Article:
Over the weekend, I took a few friends, for their first visit, out to Point au Sable in order to share the beauty and solitude of this wonderful preserve. The weather was gorgeous, with bright sunshine, clear, blue skies, and at least seventy degrees Fahrenheit. Although the wind was far too strong (reaching well over 25 mph) to perform a bird survey, I did observe a few new, season’s first bird species! We ended up hearing the song of a Black-throated Green Warbler and observing a Black-and-white Warbler and a few Caspian Terns. Additionally, we saw numerous Palm Warblers, Yellow-rumped Warblers, House Wrens, and Blue-gray Gnatcatchers, which have been observed at the Point from anywhere between one to three weeks now.
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As a part of the UWGB Ornithology class field trips, Dr. Bob Howe set up a bird banding station at Point au Sable as a way to teach the class about how and why ecologists study bird species. Upon catching a bird in a mist net, the banding station’s head bird bander (i.e., Dr. Howe), places a uniquely numbered metal band around the lower part of a bird’s leg. The ultimate goal for an ecologist is to recapture previously banded birds at the same or different banding stations as way to gain information about individual species’ sexes, ages, weights, wing and tail measurements, geographic distributions, and migratory arrival and departure times.
Because the primary wave of spring migration has yet to come, we only caught one bird, a female American Robin, during the 2.5 hours of staying at the banding station. While teaching the class, Dr. Howe and Nick Walton banded the bird and performed multiple measurements on the individual.
However, while we were at the Point, we were fortunate enough to find Forster’s Terns, Killdeer, Palm Warblers, Yellow-rumped Warblers, numerous White-throated Sparrows and Purple Finches, Swamp Sparrows, Ruby-crowned-kinglets, Chipping Sparrows, Barn Swallows, Tree Swallows, Northern Rough-winged Swallows, Purple Martins, House Wrens, Blue-gray Gnatcatchers, White-breasted Nuthatches, Blue Jays, Black-capped Chickadees, several woodpeckers, and many others!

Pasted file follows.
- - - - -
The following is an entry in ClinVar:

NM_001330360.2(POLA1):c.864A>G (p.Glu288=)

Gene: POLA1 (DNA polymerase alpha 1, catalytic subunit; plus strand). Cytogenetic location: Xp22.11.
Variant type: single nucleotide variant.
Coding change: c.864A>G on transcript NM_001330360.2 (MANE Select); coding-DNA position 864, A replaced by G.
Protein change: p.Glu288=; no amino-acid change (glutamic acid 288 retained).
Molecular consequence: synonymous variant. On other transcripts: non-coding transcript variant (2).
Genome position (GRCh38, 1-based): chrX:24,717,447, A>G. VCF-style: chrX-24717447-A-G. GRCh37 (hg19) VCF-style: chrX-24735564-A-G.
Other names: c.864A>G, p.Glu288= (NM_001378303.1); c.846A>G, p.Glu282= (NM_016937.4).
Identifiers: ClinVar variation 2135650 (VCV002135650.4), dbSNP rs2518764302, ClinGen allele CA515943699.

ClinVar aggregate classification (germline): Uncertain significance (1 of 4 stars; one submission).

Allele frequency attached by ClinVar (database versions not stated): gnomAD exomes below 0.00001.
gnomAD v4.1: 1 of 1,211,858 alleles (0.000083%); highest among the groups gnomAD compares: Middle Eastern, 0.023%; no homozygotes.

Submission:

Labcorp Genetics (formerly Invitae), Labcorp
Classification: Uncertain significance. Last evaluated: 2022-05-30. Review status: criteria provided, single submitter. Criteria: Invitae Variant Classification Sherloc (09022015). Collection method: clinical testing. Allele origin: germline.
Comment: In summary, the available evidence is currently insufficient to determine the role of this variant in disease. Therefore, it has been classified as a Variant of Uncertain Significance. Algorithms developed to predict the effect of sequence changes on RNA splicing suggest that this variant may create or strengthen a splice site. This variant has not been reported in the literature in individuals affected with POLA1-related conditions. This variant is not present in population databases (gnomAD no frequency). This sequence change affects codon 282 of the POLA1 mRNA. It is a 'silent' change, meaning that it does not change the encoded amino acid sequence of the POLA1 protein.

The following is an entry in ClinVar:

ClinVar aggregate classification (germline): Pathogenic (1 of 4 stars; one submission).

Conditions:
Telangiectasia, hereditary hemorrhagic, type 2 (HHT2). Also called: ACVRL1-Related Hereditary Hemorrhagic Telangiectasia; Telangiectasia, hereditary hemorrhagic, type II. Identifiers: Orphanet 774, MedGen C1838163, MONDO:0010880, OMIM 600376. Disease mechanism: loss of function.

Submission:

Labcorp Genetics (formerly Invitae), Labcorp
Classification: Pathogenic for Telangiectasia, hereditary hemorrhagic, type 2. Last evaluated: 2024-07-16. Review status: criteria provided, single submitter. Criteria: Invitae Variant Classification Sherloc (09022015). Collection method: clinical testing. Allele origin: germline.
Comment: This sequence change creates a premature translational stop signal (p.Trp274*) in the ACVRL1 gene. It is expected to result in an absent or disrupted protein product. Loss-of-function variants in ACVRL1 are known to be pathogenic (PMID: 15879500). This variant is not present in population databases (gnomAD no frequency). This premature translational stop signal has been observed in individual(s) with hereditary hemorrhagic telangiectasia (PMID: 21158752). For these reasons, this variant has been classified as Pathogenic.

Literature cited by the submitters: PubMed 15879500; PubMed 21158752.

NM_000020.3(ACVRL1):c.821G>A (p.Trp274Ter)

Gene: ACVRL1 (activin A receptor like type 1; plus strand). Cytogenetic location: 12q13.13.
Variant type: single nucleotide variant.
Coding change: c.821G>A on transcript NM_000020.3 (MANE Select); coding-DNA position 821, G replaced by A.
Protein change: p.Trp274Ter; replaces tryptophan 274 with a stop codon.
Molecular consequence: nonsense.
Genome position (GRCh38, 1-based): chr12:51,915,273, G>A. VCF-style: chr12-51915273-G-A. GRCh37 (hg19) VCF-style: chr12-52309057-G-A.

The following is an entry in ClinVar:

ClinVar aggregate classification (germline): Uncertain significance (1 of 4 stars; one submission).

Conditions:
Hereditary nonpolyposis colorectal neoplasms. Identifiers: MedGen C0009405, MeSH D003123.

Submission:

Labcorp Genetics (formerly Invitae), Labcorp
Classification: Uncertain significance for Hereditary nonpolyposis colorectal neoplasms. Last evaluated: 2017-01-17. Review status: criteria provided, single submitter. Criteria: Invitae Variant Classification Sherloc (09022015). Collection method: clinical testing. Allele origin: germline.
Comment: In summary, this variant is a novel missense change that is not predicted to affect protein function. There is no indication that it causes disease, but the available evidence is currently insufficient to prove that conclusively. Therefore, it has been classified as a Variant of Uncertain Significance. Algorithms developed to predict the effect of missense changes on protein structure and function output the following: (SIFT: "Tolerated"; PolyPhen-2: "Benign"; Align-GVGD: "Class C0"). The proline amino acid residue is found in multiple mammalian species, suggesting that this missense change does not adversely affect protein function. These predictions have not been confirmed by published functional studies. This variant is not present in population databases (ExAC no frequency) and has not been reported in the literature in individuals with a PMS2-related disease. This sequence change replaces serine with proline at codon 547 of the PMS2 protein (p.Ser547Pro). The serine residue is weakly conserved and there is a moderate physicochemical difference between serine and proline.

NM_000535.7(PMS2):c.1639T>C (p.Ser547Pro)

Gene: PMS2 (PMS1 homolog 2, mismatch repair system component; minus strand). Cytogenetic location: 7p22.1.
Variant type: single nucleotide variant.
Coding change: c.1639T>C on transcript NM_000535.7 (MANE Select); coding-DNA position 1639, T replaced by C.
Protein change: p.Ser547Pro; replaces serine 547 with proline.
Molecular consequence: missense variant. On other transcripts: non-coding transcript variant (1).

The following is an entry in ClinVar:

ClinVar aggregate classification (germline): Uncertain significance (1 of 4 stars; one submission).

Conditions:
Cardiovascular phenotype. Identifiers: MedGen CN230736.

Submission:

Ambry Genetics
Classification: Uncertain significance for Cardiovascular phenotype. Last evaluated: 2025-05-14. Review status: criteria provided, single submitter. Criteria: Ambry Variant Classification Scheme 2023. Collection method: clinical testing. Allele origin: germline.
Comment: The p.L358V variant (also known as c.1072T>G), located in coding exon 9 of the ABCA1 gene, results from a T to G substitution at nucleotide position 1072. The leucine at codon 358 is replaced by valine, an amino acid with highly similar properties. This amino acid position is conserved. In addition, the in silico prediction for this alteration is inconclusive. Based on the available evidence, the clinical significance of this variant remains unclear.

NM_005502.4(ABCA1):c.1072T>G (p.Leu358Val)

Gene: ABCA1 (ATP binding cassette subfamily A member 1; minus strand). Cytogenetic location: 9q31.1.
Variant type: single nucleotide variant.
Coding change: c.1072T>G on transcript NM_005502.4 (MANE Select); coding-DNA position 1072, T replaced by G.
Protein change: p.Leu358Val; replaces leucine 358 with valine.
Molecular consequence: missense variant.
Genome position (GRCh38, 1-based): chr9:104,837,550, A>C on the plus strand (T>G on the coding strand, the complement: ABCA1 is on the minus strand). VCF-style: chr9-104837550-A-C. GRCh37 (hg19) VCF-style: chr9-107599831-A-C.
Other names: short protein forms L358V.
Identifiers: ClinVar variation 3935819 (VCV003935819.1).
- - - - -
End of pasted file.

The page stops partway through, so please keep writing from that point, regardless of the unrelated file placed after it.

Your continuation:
Another special thanks to Kari Hagenow for sharing her photographs.
Here are a few photographs taken by graduate student, Kari Hagenow. Thank you very much for letting us share these with everyone.
Additional photographs taken by me (Erin Gnass):
It was mostly cloudy with a light breeze this morning at the Point. The warmer weather has brought in several new migrant bird species. Bonaparte’s Gulls flew past us during two counts with 12 individuals in the larger flock. Swamp Sparrows could be heard singing from the interior wetland. Other new spring migrants included Yellow-rumped Warbler and Eastern Towhee. The Fox Sparrows, which were abundant two-weeks ago, appear to have moved north, but there were still many Hermit Thrushes present. We expect to see White-throated Sparrow and Blue-gray Gnatcatcher soon. Not surprisingly, duck numbers continue to decline. There were only a few Common Goldeneye and Scaup left, but Blue-winged and Green-winged Teal were both seen for the first time this year. Northern Flickers, which are regularly detected at Point au Sable, were particularly conspicuous this morning. They were recorded during all three point counts and were seen or heard frequently while we walked between points. Sadly, European Starlings were seen investigating nest cavities at the end of the Point. One of the resident Bald Eagles was sitting on their nest but we did not see the other parent. All together, we recorded 36 species for the morning.
Observers: Nicholas Walton, Erin Gnass, Kari Petrashek, Ashley Fehrenbach
Last night, Green Bay experienced its first, intense spring thunderstorm for the year, which brought along large amounts of rain and wind. I was hoping to find a few new migrants at the Point, but only found twenty-one species, very windy and overcast conditions, and a lot of flooding. Regardless, I was still fortunate enough to find the Fox Sparrows near the middle of point the Point along the edge of some woody shrubs and trees. Song Sparrows and Red-winged Blackbirds were also still very numerous and actively singing and foraging. Within the forest, American Robins, White-breasted Nuthatches, Brown Creepers, Northern Flickers, Downy Woodpeckers, Hairy Woodpeckers, Black-capped Chickadees, Blue Jays, and Golden-crowned Kinglets were present. Along the bay, gulls and American White Pelicans were flying off the shore, and Double-crested Cormorants and at least one hundred Scaup were swimming off the bay. Also, one of mates of the nesting Bald Eagle pair flew overhead along the coastline. Right before leaving the point, I heard a pair of Sandhill Cranes calling off in the distance.